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Magnet Glossary

Air Gap: A non-magnetic space between the poles of magnets in a magnetic circuit, no matter the space is filled with plastic parts or brass or other non-magnetic material.

Anisotropic: The material has preferred magnetized direction determined during the pressing process, it can’t be changed in the magnetizing process.

B/H Curve: The curve graphic generated from plotting the resultant flux density B against the magnetic field H , which represents the qualities of a magnet when magnetized and demagnetized.

Br, Residual Induction: Also called Residual Flux Density, measured in gauss or tesla. The magnetic induction remaining in a magnet compared to zero after it is saturated by the magnetizing field.

Coercive Force, Hc: The value of demagnetizing force, as measured by Oersteds or kA/m, required to reduce the magnetization saturation to zero.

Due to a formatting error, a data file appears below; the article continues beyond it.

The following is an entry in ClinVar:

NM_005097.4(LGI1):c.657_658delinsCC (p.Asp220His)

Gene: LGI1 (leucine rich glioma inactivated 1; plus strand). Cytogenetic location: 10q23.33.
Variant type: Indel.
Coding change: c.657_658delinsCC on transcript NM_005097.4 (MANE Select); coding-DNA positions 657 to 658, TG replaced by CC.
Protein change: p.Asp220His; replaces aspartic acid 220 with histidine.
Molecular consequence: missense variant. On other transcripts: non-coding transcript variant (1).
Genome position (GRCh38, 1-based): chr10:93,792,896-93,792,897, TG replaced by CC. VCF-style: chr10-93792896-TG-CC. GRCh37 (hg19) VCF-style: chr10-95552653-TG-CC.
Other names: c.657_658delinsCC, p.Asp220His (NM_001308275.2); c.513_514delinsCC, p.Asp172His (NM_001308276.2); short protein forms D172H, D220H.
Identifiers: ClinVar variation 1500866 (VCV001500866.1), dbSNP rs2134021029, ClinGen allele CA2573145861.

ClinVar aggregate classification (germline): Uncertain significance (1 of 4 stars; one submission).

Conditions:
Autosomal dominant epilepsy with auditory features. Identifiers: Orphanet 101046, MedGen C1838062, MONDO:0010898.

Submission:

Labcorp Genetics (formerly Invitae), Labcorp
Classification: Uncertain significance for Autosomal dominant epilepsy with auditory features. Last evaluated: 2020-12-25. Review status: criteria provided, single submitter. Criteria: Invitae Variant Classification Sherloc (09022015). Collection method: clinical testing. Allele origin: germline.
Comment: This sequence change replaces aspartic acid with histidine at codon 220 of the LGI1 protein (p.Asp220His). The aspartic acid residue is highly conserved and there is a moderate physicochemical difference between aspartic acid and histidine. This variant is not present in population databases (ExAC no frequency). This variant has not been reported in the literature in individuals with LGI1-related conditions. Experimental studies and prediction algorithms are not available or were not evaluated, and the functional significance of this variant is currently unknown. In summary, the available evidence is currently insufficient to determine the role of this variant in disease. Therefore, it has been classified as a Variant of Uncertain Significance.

Curie Temperature: The temperature above which magnets become nonmagnetic, losing all magnetic properties.

Demagnetization Force: A magnetizing force, the opposite direction of the magnetic field of a magnet. Which removes magnetic properties from fully magnetized.

Ferrous Metal: Ferrous metals are often magnetic, but not exclusively. The material a source or conductor of magnetic flux, often contains element of iron or nickel.

Gaussmeter: An instrument that directly measures the strength of a magnetic field in gauss at any point.

Intrinsic Coercive Force, Hci: The value of resist demagnetization force, as measured by Oersteds or kA/m, shows how stable one magnet put in a demagnetizing space.

Isotropic: The material doesn’t have magnetized direction determined during the pressing process, thus magnetization through any direction is allowable.

Magnetic Induction: Flux per unit space range of a section normal to the direction of the magnetic path.

Magnetic Saturation: The maximum energy can be achieved that a magnet can put over another magnet.

Grade: The number indicates how strong of magnetic strength with a magnet, generally a higher number means a stronger magnet. For example, N54 magnet is much stronger than N35 magnet.

Maximum Energy Product, BHmax: The magnetic field yields when product of Bd and Hd at the point of maximum energy.

Orientation: Describes the optimum direction of magnetization of an anisotropic, which direction can obtain the magnet’s maximum magnetic properties.